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Vitamin D and glycated hemoglobin levels in non-diabetic anemic patients

Kanchana R, Pushpa K.

Background: Glycated hemoglobin (HbA1c) is a form of hemoglobin that indicates average plasma glucose concentration over months formed due to non-enzymatic glycation. According to the previous studies, HbA1c levels have been found to be increased in anemic patients despite the shortened life span of the erythrocytes. Decreased Vitamin D may be an independent risk factor for type 2 diabetes mellitus (T2DM) with higher HbA1c levels. Studies have also demonstrated that in children, decreased Vitamin D levels are associated with increased risk for anemia.

Aim and Objective: The aim of this study is to estimate and analyze HbA1c, Hb, and Vitamin D among non-diabetic anemic patients and age- and sex-matched normal subjects.

Materials and Method: A case–control study was carried out with inclusion of 50 anemic patients as cases and 50 normal subjects as controls. The patients, who had diabetes, hemolytic anemia, worm infestation, chronic alcohol ingestion, and renal disease, were excluded from the study. Routine blood investigations, the fasting and postprandial glucose and HbA1c, Hb, and Vitamin D levels were measured in all the subjects. Vitamin D was estimated by ELISA. Fasting and postprandial blood glucose levels were determined by GOD-POD method. Hemoglobin (Hb) was estimated by Drabkin’s method. HbA1c was determined by immunoturbidimetry.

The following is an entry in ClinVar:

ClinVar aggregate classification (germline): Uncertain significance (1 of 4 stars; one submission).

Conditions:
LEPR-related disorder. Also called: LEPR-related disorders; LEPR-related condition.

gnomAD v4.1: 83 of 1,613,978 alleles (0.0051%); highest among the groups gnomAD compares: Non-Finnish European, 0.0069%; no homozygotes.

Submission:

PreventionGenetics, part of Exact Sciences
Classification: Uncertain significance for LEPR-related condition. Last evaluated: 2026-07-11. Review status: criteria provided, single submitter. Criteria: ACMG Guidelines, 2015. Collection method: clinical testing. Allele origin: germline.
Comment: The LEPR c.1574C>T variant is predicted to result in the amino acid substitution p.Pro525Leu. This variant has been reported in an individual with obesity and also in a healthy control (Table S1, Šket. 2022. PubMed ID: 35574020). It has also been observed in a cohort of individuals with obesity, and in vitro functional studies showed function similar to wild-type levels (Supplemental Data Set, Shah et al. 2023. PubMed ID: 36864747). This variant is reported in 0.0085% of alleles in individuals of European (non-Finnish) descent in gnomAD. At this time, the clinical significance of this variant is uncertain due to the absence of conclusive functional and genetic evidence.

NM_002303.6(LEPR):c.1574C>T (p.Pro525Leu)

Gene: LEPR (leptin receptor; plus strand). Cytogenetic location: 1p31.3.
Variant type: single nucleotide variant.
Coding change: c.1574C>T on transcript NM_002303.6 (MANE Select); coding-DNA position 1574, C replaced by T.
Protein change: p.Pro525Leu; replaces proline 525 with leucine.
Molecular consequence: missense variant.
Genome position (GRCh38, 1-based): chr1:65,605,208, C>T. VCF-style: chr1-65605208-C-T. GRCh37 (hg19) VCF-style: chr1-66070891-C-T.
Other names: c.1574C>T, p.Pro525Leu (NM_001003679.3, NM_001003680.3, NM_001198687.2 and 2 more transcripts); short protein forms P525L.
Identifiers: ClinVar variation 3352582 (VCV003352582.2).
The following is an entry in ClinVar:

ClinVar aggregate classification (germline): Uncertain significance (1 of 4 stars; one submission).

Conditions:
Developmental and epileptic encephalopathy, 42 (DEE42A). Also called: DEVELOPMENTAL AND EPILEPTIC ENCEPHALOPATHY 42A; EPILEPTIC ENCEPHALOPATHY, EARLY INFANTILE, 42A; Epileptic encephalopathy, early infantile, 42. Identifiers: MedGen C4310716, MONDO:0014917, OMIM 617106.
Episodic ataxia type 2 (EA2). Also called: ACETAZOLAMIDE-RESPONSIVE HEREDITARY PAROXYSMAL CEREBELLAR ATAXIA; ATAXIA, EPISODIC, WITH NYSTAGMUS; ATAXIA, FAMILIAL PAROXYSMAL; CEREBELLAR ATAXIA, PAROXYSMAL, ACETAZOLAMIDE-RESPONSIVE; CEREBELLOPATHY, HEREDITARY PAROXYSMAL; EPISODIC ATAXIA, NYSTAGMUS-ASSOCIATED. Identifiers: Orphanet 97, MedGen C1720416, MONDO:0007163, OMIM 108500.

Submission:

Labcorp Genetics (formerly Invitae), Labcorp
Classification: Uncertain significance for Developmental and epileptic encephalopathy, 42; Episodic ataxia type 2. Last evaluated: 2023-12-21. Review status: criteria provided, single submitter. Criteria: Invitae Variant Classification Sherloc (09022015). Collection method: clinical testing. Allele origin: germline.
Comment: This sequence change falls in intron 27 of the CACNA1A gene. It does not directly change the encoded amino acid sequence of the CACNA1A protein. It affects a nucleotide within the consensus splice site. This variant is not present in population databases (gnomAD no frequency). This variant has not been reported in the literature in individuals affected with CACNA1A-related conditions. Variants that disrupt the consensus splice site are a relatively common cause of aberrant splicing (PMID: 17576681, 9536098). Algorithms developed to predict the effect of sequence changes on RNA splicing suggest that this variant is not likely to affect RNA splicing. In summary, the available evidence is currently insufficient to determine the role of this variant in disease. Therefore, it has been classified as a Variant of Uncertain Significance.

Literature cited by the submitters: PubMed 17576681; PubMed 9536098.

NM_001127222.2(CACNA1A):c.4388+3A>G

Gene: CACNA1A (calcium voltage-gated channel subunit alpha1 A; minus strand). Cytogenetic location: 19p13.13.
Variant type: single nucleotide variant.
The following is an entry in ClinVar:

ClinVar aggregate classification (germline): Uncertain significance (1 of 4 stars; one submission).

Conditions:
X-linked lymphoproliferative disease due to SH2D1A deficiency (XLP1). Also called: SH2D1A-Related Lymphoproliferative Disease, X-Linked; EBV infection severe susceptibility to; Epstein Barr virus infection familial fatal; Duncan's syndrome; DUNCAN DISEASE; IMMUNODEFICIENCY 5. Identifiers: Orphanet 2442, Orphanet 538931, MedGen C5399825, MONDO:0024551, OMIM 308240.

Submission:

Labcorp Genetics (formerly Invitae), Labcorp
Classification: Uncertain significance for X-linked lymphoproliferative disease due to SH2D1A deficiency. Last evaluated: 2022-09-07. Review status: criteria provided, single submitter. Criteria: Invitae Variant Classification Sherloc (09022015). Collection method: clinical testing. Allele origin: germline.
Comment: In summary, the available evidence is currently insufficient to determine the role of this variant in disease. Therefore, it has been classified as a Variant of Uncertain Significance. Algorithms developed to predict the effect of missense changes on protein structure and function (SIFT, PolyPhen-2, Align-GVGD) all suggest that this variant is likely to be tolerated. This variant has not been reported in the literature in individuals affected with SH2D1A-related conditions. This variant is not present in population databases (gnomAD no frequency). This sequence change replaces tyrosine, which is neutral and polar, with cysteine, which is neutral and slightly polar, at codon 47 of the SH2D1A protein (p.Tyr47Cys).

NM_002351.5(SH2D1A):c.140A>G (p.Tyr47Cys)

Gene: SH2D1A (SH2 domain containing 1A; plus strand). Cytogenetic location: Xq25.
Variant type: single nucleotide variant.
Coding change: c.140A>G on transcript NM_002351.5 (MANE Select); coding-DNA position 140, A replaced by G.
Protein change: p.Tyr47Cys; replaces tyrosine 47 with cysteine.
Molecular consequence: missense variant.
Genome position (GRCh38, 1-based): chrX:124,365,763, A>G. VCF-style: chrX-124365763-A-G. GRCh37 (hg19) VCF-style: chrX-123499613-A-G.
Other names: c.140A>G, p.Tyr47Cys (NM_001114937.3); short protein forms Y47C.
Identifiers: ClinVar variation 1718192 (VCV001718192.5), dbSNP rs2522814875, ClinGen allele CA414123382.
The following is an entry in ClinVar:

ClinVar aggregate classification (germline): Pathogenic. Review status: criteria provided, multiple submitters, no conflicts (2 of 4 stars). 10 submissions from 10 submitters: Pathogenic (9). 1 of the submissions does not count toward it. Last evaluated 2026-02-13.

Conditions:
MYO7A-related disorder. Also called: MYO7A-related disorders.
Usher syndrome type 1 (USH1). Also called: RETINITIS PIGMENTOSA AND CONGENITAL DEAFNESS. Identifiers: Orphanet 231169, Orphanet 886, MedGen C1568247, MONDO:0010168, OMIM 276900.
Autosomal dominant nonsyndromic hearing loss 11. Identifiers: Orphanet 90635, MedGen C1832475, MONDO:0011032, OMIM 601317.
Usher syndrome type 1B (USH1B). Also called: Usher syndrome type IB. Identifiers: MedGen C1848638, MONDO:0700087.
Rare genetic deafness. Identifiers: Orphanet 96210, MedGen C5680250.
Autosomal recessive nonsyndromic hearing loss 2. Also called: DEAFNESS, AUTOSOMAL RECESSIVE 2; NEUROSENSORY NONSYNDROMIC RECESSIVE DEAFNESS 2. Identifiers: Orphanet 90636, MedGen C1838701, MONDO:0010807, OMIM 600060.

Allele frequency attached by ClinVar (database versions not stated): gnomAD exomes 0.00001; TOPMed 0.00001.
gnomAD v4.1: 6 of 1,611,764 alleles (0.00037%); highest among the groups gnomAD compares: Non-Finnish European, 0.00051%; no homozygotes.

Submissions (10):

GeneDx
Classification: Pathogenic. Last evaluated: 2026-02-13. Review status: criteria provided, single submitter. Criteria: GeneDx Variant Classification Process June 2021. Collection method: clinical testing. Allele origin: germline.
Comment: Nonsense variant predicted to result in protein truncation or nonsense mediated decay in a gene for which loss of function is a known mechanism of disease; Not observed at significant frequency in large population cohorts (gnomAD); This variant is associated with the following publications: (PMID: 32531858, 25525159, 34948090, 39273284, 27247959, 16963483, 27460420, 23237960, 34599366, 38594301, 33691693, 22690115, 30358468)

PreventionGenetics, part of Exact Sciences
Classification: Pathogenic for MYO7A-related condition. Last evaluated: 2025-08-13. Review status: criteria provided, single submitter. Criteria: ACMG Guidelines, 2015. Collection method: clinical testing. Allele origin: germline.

Results: The mean HbA1c (7.4 ± 0.5%) level in the patients with iron deficiency anemia (IDA) was higher than that in the control group (5.2% ± 0.8) (P < 0.05). There was no difference in the levels of FBS and PPBS between the two groups (P > 0.05). The Hb, serum ferritin, FBS, PPBS, and the HbA1c levels were normal in the control group (P > 0.05). The study found negative correlation between Vitamin D and HbA1c in both males and females (r = –0.4, r = –0.3, P ≤ 0.001), HbA1c and hemoglobin (r = –0.4, r = –0.3 P ≤ 0.002). Furthermore, there was a significant positive correlation between the Vitamin D and hemoglobin (r = 0.5, r = 0.3 P ≤ 0.001) values in the study population.

Conclusion: HbA1c is not affected by the blood sugar levels alone, and there are many factors to be considered when HbA1c is measured, especially that of presence of iron deficiency. It is essential to rule out IDA before making any decision, based on the HbA1c levels.

Key words: Anemia; Glycated Hemoglobin; Non-diabetic; Vitamin D

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